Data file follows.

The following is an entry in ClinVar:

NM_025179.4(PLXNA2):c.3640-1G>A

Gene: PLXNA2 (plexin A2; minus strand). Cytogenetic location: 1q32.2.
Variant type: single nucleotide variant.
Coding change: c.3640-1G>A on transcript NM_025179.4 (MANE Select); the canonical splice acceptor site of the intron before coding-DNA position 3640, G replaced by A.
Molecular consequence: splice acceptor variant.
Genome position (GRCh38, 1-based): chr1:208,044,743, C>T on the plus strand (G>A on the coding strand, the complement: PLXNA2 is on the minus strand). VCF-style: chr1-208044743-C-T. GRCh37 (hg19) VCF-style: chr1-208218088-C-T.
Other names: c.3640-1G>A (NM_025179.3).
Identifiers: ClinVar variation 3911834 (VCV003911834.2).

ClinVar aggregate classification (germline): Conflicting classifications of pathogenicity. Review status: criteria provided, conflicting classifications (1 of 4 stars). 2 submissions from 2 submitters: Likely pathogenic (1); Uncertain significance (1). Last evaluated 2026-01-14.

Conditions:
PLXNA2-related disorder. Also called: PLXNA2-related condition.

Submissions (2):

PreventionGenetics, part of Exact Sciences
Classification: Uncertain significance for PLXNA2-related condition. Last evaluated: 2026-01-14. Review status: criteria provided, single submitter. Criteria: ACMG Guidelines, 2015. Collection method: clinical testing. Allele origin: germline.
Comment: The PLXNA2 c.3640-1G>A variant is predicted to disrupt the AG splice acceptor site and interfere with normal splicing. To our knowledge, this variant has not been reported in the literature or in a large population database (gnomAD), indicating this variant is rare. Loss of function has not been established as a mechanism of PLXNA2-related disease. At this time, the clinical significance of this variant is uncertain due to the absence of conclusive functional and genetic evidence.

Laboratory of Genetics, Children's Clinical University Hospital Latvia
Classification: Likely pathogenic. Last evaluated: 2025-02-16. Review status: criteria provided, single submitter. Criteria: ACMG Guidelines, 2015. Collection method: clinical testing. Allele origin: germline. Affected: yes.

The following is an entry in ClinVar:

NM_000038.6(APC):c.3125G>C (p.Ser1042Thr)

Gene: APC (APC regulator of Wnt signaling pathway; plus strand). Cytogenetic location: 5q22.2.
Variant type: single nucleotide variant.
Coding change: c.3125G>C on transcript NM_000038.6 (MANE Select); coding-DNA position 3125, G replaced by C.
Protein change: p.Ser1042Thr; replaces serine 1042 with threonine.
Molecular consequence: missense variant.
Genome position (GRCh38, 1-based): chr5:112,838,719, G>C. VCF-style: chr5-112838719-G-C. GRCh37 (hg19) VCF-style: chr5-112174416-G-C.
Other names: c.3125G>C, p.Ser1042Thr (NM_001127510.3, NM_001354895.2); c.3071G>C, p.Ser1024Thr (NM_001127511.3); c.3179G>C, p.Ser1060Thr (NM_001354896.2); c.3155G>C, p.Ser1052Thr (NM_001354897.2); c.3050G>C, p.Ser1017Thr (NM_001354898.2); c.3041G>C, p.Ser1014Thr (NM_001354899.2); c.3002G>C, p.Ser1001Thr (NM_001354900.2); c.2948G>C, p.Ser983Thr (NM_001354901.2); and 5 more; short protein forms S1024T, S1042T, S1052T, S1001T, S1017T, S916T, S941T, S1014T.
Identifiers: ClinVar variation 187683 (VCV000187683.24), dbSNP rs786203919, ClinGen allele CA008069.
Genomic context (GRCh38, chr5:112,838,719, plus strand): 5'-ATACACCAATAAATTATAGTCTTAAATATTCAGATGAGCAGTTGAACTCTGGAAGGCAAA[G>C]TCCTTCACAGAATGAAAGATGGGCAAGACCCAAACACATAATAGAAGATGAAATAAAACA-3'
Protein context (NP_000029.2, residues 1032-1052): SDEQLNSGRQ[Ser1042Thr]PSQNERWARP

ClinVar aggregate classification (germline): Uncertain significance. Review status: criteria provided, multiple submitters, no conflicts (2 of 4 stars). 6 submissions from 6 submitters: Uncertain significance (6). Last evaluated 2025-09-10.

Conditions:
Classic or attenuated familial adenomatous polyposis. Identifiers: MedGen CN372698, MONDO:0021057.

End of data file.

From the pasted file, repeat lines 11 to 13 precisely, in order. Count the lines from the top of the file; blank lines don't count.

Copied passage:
Conditions:
PLXNA2-related disorder. Also called: PLXNA2-related condition.

Submissions (2):